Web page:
Voters in the German federal election on Sunday had the opportunity to sweep away the detritus of 16 years of compromises from retiring Chancellor Angela Merkel.
The Green party led in the opinion polls by a good margin earlier in the year. Only a few days ago, the Guardian dared to dream of a red-blooded left-wing coalition between Social Democrats, Greens and the former communist Left Party united by desire for higher taxes, more pernickety controls and a slug of anti-Americanism.
In the end, the German voters did what they have done for much of the post-war era, giving victory to the parties of the right (acknowledging that these labels seem to be less meaningful these days).
Continue reading “With MMP the politicians have to decide what Germany has decided”
It’s not made many headlines outside Germany, but the resignation of Annegret Kramp-Karrenbauer, Angela Merkel’s handpicked successor as leader of Germany’s Christian Democratic Union (CDU) party, may be the first step in a broader European political realignment.
Ostensibly she is stepping down because of the mismanaged response to a minor political squabble. Last year’s state election in Thuringia delivered the usual stalemate. Two parties got more than half of the votes between them: the Left party (a successor party to the former East Germany’s communists) and the Alternative for Germany (AfD), a newer right of centre party. Both are customarily labelled ‘far left’ and ‘far right’. Continue reading “Are German political ructions signalling a sea change in European politics?”
BERLIN CORRESPONDENT: Germany’s ruling Christian Democratic Union selects a new party leader later this week to replace Angela Merkel. If you put your faith in the betting markets, it is odds-on for change.
The continuity candidate is Annegret Kramp-Karrenbauer, the current general secretary of the CDU. A close ally of Merkel, her victory would be taken as an endorsement of the Chancellor’s policies during her 18-year tenure in office, including her aggressive centrism (which has seen a coalition with the left-of-centre Social Democrats for much of that time) and a permissive approach to immigration.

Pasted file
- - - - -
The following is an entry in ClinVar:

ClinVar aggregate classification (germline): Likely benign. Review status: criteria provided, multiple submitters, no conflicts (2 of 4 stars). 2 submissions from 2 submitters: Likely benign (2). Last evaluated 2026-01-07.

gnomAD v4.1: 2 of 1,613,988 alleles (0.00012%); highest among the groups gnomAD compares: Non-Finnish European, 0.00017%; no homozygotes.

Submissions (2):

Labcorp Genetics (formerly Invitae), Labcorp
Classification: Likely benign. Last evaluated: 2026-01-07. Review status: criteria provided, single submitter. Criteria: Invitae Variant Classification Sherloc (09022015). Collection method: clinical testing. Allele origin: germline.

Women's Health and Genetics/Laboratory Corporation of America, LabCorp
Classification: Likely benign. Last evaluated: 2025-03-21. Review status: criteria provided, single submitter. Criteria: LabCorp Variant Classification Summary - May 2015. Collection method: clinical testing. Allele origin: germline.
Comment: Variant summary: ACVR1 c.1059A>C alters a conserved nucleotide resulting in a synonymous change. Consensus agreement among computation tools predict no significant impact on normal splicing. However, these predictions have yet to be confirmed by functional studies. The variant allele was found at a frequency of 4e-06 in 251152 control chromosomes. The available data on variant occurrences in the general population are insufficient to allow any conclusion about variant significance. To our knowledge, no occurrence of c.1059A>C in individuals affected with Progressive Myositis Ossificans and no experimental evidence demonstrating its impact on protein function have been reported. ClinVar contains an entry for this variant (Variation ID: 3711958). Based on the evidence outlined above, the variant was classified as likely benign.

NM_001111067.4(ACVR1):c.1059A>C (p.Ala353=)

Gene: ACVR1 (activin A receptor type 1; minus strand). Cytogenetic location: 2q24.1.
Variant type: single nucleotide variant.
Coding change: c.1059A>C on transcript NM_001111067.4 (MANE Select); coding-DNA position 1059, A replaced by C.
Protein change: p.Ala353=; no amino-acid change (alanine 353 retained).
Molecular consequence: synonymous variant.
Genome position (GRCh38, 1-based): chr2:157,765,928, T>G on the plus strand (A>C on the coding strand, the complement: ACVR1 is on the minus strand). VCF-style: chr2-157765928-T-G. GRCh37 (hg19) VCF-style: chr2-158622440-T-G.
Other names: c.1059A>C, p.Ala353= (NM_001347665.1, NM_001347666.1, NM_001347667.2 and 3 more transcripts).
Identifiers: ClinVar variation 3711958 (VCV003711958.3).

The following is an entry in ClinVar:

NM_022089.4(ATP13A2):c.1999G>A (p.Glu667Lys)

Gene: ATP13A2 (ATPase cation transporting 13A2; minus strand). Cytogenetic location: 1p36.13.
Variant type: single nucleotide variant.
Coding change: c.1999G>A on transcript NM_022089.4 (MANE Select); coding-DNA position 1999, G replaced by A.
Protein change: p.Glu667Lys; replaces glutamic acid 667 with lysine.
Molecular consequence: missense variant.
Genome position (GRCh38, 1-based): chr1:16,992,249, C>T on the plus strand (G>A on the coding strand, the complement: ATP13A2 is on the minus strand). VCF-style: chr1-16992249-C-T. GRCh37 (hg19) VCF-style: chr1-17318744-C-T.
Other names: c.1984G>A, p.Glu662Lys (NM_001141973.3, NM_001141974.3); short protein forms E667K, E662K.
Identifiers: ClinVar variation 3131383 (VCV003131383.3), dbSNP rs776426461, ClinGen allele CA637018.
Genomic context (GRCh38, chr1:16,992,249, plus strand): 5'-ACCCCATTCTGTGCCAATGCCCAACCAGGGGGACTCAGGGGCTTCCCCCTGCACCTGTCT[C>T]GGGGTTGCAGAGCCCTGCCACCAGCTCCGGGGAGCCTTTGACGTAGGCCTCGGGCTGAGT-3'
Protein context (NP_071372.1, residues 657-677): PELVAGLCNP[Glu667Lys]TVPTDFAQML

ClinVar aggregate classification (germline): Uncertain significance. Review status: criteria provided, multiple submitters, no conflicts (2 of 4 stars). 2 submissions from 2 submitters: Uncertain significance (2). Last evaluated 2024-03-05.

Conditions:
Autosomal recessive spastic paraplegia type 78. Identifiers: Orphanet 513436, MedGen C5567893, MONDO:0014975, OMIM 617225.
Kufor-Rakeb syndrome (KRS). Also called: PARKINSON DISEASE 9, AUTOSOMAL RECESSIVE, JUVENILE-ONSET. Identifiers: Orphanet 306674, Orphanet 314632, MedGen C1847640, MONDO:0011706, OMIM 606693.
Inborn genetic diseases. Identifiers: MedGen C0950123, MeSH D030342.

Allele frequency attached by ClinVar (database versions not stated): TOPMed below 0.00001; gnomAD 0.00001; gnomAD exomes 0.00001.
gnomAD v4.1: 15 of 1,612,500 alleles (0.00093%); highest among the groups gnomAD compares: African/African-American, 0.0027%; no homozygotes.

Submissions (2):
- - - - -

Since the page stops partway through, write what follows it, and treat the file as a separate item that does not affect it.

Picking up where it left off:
At the other end of the spectrum, the party delegates could choose the health minister, Jens Spahn, a fiscal conservative and critic of Merkel.
But the candidate the bookies say has the best chance of winning is the wild card, Friedrich Merz. A former party bigwig, he retired from Parliament in 2009 after being on the wrong end of a power struggle with Merkel.
Continue reading “Change is in the offing for Germany’s ruling party – new leader then must pass muster in Parliament”
London Correspondent: The indispensable European has declared herself surplus to requirements. Last week Germany’s long-serving Chancellor, Angela Merkel, announced that she would be stepping down as the leader of the Christian Democratic Union party and would not lead it into the next election (due in 2021, but now likely much sooner).
On one hand, this is something of a surprise. There is no other figure remotely of her stature in German politics. Her dominance in European politics is unchallenged.
The German economy is growing and unemployment is low. Germany is still reaping the long-term benefits of entering monetary union with its economic reforms completed and a competitive cost structure, while the rest of Europe limps slowly through prolonged and painful adjustment.
But from another angle, the surprise is how long it took to get here.
Continue reading “Angela Merkel’s departure will open a new era in German politics”
LONDON CORRESPONDENT: Is order about to emerge suddenly from the confusion of the Brexit negotiations?
The proposal made by British Prime Minister Theresa May in July (the so-called Chequers plan) has been melting down over the northern summer. Initial cabinet resignations were followed by polling showing two-thirds of Conservative party members opposed.
An even larger proportion of the public slate the government’s handling of Brexit. Continue reading “A bit more Brexit brinkmanship is probable before – shazam! – resolution early next year”